PITTSBURGH — It’s not a good sign when a flock of pigeons provides more excitement than the two football teams on the field for most of the first half, but it’s better than watching the second half devolve into a disasterclass of how to win a football game.
Pitt’s offense started slowly, offered a glimpse of promise on a nearly perfect two minute drill to end the first half and then failed to build upon any momentum in the second half — with offensive and special teams woes.
Caleb Junko’s fumbled snap, on a drive in which Pitt’s offense failed to burn much clock late in the fourth quarter, set Duke up at the Pitt 22 with just over three-and-a-half minutes left in the game. A Jaylen Coleman touchdown with under a minute left gave Duke a chance to force overtime with a successful two point conversion.
And SirVocea Dennis sniffed out the attempted trick play, dragging Duke’s Jordan Moore down in the backfield to seal a 28-26 win at Acrisure Stadium Saturday afternoon.
Pitt’s defense limited Duke’s high-powered rushing attack to just 63 yards, scored a defensive touchdown and ultimately did enough to pull out a shaky win and improve to 7-4 (4-3 ACC).
Slovis completed 15-of-32 pass attempts for 190 yards with a touchdown and two interceptions, a banged-up Israel Abanikanda crossed the 100-yard mark for the eighth time this season with 113 yards and a touchdown and Pitt’s offense held up long enough to secure a win.
It’s been the story of the season, and Pitt’s offense — once again — failed to string together any sort of consistent play through most of the first half. It was the result of lackluster play calling and poor execution of what was actually called.
Without Israel Abanikanda offensively, who racked up 78 yards in the first half on just 13 touches, the offensive approach was dropped passes and missed reads. Until the final offensive series of the half. Slovis stepped into his throws and delivered a strike to Jared Wayne in stride and executed his reads to hit Konata Mumpfield and Bub Means.
With the ball at the Duke 14, Slovis fired a strike over the middle of the field for a Jared Wayne touchdown.
Inexplicably, Pitt’s offense executed a perfect two minute drill after 28 minutes of ineptitude. It was exactly the kind of quarterback Pitt expected when Slovis arrived.
But despite 20 first half points, Pitt’s first half performance wasn’t much to look at. A shanked punt from Duke’s Porter Wilson set Pitt up at the Pitt 44, and Pitt managed just 26 yards before Ben Sauls drilled a 47-yard field goal. A muffed punt from Duke’s Jalon Calhoun set Pitt up at the Duke 6. Abanikanda scampered in on the next play.
Two Sauls’ field goals, including a career-long 52-yarder in the second quarter, helped the offense, and he may have been the only special teamer to show up against Duke. Two special teams plays directly helped 14 first half points from Duke.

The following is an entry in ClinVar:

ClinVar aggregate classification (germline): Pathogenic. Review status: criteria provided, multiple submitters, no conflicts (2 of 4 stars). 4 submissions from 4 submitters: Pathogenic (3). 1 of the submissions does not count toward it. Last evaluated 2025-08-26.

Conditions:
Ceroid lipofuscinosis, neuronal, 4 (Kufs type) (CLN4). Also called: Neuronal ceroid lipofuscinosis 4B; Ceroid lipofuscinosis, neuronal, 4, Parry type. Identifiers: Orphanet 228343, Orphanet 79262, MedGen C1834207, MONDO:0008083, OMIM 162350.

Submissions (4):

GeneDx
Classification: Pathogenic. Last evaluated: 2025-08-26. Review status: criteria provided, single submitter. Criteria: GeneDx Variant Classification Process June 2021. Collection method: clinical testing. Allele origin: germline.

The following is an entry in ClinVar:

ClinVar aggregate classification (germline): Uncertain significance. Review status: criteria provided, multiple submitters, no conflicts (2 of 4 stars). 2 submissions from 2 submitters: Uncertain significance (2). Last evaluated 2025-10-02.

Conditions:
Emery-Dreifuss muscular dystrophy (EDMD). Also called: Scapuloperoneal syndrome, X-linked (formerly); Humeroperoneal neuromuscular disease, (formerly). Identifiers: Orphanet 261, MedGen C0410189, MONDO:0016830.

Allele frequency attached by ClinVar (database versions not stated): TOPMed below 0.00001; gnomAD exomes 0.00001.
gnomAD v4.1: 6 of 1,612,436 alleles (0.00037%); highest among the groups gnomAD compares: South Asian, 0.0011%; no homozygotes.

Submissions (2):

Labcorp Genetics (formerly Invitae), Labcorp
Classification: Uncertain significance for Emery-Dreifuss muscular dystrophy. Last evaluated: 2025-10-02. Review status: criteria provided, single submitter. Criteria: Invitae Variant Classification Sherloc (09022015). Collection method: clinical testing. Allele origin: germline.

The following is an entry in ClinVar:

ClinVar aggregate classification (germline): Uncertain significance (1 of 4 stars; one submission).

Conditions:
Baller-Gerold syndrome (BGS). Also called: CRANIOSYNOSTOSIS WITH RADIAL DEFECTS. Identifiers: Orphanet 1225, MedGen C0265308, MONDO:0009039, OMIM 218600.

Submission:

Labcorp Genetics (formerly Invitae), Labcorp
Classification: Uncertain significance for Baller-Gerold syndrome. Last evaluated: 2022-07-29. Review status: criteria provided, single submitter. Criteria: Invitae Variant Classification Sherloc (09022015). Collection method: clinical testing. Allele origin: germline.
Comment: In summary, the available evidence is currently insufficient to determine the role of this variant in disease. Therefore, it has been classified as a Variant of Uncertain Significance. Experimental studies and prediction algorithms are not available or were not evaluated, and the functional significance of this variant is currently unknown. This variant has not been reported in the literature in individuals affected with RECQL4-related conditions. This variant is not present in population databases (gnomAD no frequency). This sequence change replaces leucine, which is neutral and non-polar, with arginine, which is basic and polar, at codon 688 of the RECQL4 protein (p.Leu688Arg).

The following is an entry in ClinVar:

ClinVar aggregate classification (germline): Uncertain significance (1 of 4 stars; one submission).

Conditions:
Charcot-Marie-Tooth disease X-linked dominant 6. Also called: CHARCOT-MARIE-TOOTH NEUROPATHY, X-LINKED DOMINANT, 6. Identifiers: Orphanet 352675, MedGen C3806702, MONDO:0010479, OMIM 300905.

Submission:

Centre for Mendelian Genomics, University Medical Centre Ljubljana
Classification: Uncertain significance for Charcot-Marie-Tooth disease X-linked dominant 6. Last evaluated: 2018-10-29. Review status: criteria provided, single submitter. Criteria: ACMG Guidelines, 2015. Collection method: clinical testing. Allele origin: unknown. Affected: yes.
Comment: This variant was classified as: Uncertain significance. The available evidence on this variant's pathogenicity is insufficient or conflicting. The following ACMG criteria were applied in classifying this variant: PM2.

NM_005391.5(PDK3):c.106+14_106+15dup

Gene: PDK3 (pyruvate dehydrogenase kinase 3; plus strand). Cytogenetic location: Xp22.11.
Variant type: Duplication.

Another blocked punt, with Caleb Junko becoming the third Pitt punter have a punt blocked, set up Duke inside Pitt territory in the first quarter. Duke’s Riley Leonard made Pitt pay, hitting Calhoun on a 28-yard touchdown toss to take an early 7-3 lead. A roughing the punter call, which has also plagued Pitt all season, gave Duke new life.
And once again Leonard made Pitt pay, capping an 11-play drive with a 1-yard touchdown dive to take a 14-13 lead in the second quarter.
However, Pitt still led 20-14 entering the second half, and Pitt’s offense — which appeared to figure things out with the two minute drill to end the half — got the ball out of the break.
It did appear that Slovis was figuring things out, hitting three different targets. The threat of a pass opened up the defense, and Abanikanda broke off a 26-yard run. Pitt worked down into the red zone, before being moved back by a Gabe Houy personal foul, and Slovis threw another interception on a completely blown play.
It didn’t get better. Slovis threw an even worse interception on the next offensive series, his indecision on a 3rd-and-5 from the Duke 41 resulting in a forced throw that was picked off by Duke’s Shaka Heyward.
It felt like Pitt’s defense would need to force a turnover or two of its own, and David Green and Brandon Hill combined to take it a step further. Green knocked the ball loose from Duke’s Jordan Waters’ hands, and Hill scooped and scored from 30 yards out to push Pitt’s lead to 28-14.
Just when it felt like Pitt’s defense might clamp down on the Duke offense, a completely blown coverage resulted in a wide-open Jordan Moore 49-yard touchdown strike. A missed two point conversion left Pitt’s lead at eight points, and another poor offensive possession from Slovis resulted in a punt.
Pitt’s defense, after allowing the blown coverage touchdown, began to wear down as Duke once again crossed midfield with a chance to tie, but Pitt’s defense forced a second turnover on downs of the game.
But after a quick three and out, Junko trotted out onto the field, stood back for the punt and let the ball slip through his hands. Junko scooped it up and was tackled on Pitt’s 22. Yes, it actually happened again. Duke’s offense was able to find the end zone for a late touchdown, but the two point conversion attempt fell incomplete.
Pitt will close the regular season against Miami next weekend, kicking off at Hard Rock Stadium in Miami at 8 p.m.